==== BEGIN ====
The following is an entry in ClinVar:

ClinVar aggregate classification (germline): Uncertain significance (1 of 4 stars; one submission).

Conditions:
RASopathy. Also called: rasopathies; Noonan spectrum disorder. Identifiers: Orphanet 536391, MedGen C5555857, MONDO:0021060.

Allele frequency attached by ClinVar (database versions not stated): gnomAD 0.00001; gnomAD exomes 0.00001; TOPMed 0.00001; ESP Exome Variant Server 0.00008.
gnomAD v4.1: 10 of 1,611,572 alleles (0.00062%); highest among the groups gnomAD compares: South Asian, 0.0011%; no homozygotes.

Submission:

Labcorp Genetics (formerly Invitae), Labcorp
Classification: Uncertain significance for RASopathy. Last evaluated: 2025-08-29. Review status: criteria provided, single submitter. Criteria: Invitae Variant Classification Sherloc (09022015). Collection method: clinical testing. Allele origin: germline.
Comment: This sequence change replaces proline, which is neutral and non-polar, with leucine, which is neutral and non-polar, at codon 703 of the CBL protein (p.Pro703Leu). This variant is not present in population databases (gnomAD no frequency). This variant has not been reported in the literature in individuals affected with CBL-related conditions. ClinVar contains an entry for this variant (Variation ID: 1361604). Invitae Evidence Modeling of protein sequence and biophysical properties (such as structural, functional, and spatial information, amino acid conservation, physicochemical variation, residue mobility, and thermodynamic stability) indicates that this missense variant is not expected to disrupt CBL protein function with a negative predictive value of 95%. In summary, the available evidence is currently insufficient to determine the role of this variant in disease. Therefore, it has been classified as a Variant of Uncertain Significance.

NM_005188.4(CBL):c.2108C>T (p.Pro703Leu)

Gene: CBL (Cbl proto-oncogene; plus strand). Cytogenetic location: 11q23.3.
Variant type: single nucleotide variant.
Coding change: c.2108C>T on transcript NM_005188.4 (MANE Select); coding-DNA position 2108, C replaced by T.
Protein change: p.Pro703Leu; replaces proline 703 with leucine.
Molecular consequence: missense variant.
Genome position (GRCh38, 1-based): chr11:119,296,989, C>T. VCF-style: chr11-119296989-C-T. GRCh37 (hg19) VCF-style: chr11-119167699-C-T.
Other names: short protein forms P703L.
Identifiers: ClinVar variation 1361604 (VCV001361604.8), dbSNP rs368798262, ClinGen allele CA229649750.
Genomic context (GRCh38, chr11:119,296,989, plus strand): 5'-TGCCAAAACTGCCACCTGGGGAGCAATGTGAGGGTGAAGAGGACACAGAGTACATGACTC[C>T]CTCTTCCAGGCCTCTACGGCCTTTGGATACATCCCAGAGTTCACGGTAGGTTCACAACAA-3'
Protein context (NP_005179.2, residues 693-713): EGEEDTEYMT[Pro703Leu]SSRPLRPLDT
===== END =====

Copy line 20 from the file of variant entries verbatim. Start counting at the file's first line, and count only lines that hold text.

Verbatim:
Genomic context (GRCh38, chr11:119,296,989, plus strand): 5'-TGCCAAAACTGCCACCTGGGGAGCAATGTGAGGGTGAAGAGGACACAGAGTACATGACTC[C>T]CTCTTCCAGGCCTCTACGGCCTTTGGATACATCCCAGAGTTCACGGTAGGTTCACAACAA-3'